Replacing an ACE Module Managed by ANM

Information About Device Management

ANM includes many device management features. You can import devices and then configure them for use in your network. In addition to configuring ports, VLANs, and routes, you can modify device configurations, and manage them.

Table 5-1 identifies common management categories and related topics.

Table 5-1 Device Management Options 

Device Management Activities
Related Topics

Importing devices

Information About Importing Devices

Preparing Devices for Import

Enabling SSH or Telnet Access on Catalyst 6500 Series Switches and Cisco 7600 Series Routers

Modifying the ANM Timeout Setting to Compensate for Network Latency

Importing Network Devices into ANM

Importing Cisco IOS Host Chassis and Chassis Modules

Importing ACE Appliances

Importing CSS Devices

Importing GSS Devices

Importing VMware vCenter Servers

Discovering Large Numbers of Devices Using IP Discovery

Configuring device attributes

Configuring Devices

Configuring CSM Primary Attributes

Configuring CSS Primary Attributes

Configuring GSS Primary Attributes

Configuring Catalyst 6500 Series Chassis and Cisco 7600 Series Router Primary Attributes

Configuring Catalyst 6500 Series Chassis, Catalyst 6500 Virtual Switching System 1440 Devices, and Cisco 7600 Series Routers Static Routes

Configuring VMware vCenter Server Primary Attributes

Displaying Chassis Interfaces and Configuring High-Level Interface Attributes

Managing Catalyst 6500 Series Chassis or Cisco 7600 Series Router VLANs

Creating VLAN Groups

Configuring device role-based access control (RBAC)

Configuring Device RBAC Users

Configuring Device RBAC Roles

Configuring Device RBAC Domains

Managing devices

Synchronizing Device Configurations

Mapping Real Servers to VMware Virtual Machines

Instructing ANM to Recognize an ACE Module Software Upgrade

Configuring User-Defined Groups

Changing Device Credentials

Changing ACE Module Passwords

Restarting Device Polling

Displaying All Devices

Displaying Modules by Chassis

Removing Modules from the ANM Database


Information About Importing Devices

The quickest and easiest way to add devices to ANM is to import them individually using the Add function available at Config > Devices. If you already know the device IP address, you can use this procedure to add your devices to ANM.

Before you begin importing, you need to set up your network devices so that ANM can communicate and monitor them.

In the sections that follow, you will perform the following steps to prepare and import devices:

1. Enable SSH access (see the "Preparing Devices for Import" section).

2. Modifying the ANM timeout setting (see the "Modifying the ANM Timeout Setting to Compensate for Network Latency" section).


Note This step is required only when network latency is causing a timeout issue that prevents ANM from establishing a communication link with the device to be imported.


3. Import devices (see the "Importing Network Devices into ANM" section).

To add large numbers of devices, you can use IP Discovery before you import your devices. This process is not as efficient as using the Add function. IP Discovery shows where devices are but does not add the devices to ANM. We recommend that you use the Config > Devices > Device Management > Add function. For details on IP Discovery, see the "Discovering Large Numbers of Devices Using IP Discovery" section.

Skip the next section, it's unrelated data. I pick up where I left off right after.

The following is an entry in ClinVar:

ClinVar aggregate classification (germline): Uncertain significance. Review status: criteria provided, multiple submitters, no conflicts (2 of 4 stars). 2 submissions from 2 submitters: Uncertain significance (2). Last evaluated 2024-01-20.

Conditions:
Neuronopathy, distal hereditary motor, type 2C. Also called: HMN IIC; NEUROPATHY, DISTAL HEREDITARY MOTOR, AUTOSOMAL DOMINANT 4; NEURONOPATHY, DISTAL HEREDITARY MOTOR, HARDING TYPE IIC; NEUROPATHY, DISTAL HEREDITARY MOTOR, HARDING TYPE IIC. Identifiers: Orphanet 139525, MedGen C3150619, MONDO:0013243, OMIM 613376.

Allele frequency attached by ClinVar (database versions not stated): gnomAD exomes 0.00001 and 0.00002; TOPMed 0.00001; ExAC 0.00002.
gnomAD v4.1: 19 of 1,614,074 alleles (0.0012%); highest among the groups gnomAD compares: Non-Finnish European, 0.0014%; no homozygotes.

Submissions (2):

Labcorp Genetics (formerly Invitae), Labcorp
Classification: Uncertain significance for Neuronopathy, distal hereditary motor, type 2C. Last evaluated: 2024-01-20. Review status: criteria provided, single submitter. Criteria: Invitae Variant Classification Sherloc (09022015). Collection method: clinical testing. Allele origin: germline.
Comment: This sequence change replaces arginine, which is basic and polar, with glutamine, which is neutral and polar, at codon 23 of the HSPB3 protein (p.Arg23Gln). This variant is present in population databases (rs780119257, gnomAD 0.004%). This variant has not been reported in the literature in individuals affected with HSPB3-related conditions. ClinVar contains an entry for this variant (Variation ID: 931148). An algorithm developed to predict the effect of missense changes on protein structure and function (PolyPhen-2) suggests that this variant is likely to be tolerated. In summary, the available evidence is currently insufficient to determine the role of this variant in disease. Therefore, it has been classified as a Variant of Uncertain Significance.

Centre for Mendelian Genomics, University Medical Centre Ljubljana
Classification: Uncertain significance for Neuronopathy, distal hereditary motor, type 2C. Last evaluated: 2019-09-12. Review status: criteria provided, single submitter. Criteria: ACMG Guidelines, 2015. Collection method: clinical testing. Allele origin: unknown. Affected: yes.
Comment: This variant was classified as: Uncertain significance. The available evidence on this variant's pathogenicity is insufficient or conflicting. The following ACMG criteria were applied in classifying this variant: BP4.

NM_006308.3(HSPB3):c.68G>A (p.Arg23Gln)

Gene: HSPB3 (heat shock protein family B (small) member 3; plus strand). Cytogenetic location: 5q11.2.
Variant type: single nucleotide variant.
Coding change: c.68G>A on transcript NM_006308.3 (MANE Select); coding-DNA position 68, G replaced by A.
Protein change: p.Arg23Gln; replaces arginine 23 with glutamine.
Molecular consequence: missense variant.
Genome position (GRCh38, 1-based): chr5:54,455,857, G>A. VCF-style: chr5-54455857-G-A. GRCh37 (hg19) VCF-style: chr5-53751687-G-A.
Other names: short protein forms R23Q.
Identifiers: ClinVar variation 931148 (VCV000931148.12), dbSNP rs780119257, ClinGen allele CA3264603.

Note Before importing a device, the ANM server pings the IP address of the device. If you have a firewall between the ANM server and the device that you want to import, your network administrator needs to modify the firewall to allow the ping traffic to reach the device or ACE.


Preparing Devices for Import

This section describes how to set up your devices to allow ANM to communicate with them and also describes the requirements for adding ACE devices that are high availability peers.

ANM uses the following protocols for communication:

For communication to an ACE module or appliance:

XML over HTTPS

SSHv2 (read and write)

SNMP V2C (read-only)

Syslog over User Datagram Protocol (UDP) (inbound notifications only)

For communication to the Catalyst 6500 Virtual Switching System (VSS) 1440:

SSHv2 and Telnet (read and write)

SNMP V2C (read-only)

Syslog over UDP (inbound notifications only)

For communication to a Catalyst 6500 series switch, Cisco 7600 series router, CSM, or CSM-S:

SSHv2 and Telnet (read and write)

SNMP V2C (read-only)

Syslog over UDP (inbound notifications only)

For communication to the CSS:

Telnet (read and write)

SNMP V2C (read-only)

Syslog over UDP (inbound notifications only)

For communication to the GSS:

SSHv2

Remote Method Invocation (RMI) over SSL


Note Before you import a GSS device into ANM, you need to set the GSS communication on the GSS Ethernet interface that will be used to import the GSS into ANM. See the Cisco Global Site Selector Command Reference on Cisco.com for instructions on using the gss-communications command.


For communication to a VMware vCenter Server, HTTPS is used.


Note For more information about communication between ANM and a VMware vCenter Server, see the "Prerequisites for Using ANM With VMware vSphere Client" section and "Guidelines and Restrictions" section.


This section includes the following topics:

Enabling SSH or Telnet Access on Catalyst 6500 Series Switches and Cisco 7600 Series Routers